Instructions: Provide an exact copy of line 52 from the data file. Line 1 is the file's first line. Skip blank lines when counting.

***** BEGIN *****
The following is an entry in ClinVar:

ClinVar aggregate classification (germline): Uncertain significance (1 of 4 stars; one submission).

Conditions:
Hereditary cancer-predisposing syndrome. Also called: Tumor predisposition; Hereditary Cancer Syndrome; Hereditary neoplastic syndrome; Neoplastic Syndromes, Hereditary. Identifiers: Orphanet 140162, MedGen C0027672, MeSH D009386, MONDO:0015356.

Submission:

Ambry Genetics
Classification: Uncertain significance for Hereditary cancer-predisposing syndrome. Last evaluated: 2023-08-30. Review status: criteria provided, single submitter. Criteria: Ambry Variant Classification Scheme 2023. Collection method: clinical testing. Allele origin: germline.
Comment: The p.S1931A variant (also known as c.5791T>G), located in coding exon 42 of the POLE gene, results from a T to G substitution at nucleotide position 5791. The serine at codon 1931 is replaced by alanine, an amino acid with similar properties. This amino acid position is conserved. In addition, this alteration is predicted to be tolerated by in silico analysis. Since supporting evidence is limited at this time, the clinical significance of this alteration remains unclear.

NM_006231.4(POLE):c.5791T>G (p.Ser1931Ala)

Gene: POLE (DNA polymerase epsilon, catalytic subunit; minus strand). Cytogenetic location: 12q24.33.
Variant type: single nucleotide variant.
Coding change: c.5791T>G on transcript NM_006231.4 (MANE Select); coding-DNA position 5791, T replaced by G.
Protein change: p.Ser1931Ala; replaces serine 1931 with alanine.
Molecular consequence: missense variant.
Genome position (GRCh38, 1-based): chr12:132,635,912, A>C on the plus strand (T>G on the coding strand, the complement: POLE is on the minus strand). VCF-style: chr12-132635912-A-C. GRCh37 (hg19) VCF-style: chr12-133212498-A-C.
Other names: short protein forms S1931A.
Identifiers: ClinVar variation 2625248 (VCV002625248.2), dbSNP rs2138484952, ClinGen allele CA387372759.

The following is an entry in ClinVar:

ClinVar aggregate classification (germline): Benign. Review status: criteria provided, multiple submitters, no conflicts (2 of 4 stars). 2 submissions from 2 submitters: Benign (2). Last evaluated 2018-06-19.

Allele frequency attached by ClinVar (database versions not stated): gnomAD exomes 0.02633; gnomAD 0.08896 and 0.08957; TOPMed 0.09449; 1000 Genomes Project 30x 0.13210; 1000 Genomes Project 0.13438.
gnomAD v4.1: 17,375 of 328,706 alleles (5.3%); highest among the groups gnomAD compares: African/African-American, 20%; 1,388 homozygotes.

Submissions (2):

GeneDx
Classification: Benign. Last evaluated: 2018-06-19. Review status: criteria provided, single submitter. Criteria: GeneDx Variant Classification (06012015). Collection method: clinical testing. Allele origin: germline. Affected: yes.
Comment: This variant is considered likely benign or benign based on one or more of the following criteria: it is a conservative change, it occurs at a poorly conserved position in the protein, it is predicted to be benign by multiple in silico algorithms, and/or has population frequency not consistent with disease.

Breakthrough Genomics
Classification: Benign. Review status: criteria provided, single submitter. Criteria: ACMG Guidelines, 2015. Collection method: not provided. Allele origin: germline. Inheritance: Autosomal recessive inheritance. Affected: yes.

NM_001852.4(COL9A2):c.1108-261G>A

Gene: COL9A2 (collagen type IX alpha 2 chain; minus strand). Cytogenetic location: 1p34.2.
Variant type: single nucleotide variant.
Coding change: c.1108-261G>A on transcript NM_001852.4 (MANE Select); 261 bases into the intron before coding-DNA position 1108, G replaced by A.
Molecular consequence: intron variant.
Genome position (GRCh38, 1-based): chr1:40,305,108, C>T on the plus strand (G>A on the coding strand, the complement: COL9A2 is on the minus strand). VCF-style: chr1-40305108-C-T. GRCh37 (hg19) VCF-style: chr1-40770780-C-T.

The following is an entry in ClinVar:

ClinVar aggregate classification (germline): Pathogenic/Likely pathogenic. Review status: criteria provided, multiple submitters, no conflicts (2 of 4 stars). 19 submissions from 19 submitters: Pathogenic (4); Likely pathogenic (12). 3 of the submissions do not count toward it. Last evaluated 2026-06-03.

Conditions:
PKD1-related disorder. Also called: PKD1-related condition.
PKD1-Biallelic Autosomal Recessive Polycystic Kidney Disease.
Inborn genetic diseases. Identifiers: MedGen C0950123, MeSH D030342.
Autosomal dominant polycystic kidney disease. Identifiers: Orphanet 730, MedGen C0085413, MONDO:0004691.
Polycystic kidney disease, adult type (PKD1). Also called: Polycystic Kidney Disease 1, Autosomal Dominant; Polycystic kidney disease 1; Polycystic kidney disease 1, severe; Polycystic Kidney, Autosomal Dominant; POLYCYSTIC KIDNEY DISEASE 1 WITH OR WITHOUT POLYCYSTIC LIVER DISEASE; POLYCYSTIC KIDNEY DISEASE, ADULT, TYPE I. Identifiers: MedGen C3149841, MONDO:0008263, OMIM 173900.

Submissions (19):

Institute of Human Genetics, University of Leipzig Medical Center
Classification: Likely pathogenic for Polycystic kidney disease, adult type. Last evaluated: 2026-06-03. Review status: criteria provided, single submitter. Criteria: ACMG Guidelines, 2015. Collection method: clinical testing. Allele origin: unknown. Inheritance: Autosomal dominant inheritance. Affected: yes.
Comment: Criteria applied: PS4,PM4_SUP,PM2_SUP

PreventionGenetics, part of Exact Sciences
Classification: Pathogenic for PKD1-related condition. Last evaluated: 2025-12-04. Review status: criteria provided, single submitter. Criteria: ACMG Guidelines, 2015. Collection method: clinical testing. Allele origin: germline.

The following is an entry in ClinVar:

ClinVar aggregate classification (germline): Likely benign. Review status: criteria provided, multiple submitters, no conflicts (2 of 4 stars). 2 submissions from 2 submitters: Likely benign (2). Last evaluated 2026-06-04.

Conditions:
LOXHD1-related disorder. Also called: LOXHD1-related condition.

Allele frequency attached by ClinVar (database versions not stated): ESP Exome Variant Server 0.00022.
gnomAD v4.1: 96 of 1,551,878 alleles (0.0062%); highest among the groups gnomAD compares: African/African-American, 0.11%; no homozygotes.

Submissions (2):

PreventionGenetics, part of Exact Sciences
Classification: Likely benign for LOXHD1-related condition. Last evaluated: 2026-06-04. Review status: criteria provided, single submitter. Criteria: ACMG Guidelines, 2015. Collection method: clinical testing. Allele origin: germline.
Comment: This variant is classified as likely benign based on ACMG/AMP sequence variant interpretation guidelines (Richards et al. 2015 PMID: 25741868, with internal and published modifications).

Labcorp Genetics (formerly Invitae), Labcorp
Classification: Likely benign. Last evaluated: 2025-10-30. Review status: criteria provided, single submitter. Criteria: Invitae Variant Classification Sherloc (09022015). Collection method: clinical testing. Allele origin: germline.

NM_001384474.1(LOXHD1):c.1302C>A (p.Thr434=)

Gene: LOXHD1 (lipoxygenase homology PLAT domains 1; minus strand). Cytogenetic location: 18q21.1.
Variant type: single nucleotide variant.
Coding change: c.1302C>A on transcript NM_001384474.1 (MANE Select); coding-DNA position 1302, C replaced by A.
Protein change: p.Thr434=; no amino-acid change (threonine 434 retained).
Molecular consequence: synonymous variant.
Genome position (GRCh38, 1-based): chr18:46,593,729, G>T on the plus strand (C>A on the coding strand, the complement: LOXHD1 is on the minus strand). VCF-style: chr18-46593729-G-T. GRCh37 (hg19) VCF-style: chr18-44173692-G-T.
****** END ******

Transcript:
Allele frequency attached by ClinVar (database versions not stated): ESP Exome Variant Server 0.00022.